Johns Hopkins Gazette: July 7 1997

Tax Bills Offer
Benefits, Some

For better or worse, changes to the federal tax code proposed recently by both houses of Congress and the president will profoundly affect higher education.

The Gazette asked associate for federal relations Maggie McIntosh to summarize what's being discussed, and how it is likely to affect the university and its faculty, staff and students.

  • Congress is considering a tax plan that would directly affect Hopkins and university faculty. What are the key issues that concern us?

    They fall into five broad areas: tax-exempt bonds and charitable giving; tuition forgiveness; loan interest deductions and employer-provided educational assistance; educational savings accounts and pre-paid tuition; and tuition deduction and tax credits. Briefly, these are the central issues:

    Tax-exempt Bonds and Charitable Giving

    Johns Hopkins University benefits from charitable gifts, which often come in the form of appreciated stock. The tax bills extend the charitable deduction to the full fair market value of these gifts. Johns Hopkins University and Johns Hopkins Medicine will also benefit from proposals within the tax bills that lift or repeal the tax-exempt bond volume cap on 501(c)(3) organizations. These provisions will aid new capital expenditures and should stimulate our capital campaign.

    Tuition Forgiveness

    Both House and Senate bills extend certain tax-free treatment to loan amounts forgiven by private institutions. They make student loan obligations forgiven after 25 years tax-free, as well as payments from certain university-based loan forgiveness programs.

    Unfortunately, the House bill would phase out the tax-free status of tuition reductions provided to graduate teaching and research assistants. It would also implement the taxation of undergraduate tuition remission benefits for university employees, their spouses and dependents. This section, 117(d), would have a disproportionately negative effect on Johns Hopkins University and undermine graduate education nationally.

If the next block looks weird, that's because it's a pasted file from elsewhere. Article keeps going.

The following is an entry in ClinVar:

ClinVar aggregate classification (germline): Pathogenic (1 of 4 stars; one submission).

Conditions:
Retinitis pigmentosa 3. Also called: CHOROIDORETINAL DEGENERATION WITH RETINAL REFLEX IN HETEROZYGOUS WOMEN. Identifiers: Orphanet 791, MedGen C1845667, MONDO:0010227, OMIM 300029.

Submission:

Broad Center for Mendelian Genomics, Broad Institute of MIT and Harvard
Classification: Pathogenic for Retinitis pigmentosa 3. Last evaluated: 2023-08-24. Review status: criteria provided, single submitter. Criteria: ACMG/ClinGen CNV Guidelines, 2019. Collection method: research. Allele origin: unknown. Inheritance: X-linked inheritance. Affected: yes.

Loan Interest Deductions/Employer-Provided Educational Assistance

    The Senate bill provides a deduction limited to $2,500 annually for student loan interest for up to 60 months. It also makes permanent Section 127, which makes job-related education assistance provided by employers tax-free for both graduate and undergraduate students.

    Educational Savings Accounts/Pre-paid Tuition

    The House bill allows for contributions to educational savings accounts for children under 18. Both House and Senate bills create a pre-paid tuition plan and expand existing plans to cover room and board and private pre-paid tuition. Both House and Senate allow penalty-free IRA withdrawals for undergraduate and graduate education.

    Tuition Deduction/Tax Credits

    Both House and Senate bills include versions of the HOPE scholarship, which is a 50 percent tax credit for out-of-pocket tuition, expenses and books up to $3,000. The House and Senate plans differ, with the Senate plan including additional tax credits for community colleges and technical schools. Both chambers require a "B" average. The House bill provides a $10,000 per year, per student deduction for state pre-paid tuition plans.

    What about TIAA-CREF?

    The Ways and Means Committee included in the House bill a proposal to repeal the tax-exemption of TIAA-CREF. The plan calls for TIAA-CREF to pay tax only on its profits or income. Although the actual effect on retirees is unclear, TIAA-CREF contends the loss of tax-exemption would reduce the income of retired educators by as much as 3 to 5 percent annually.

  • Does the Senate bill differ substantively from the House bill in its potential impact on higher education?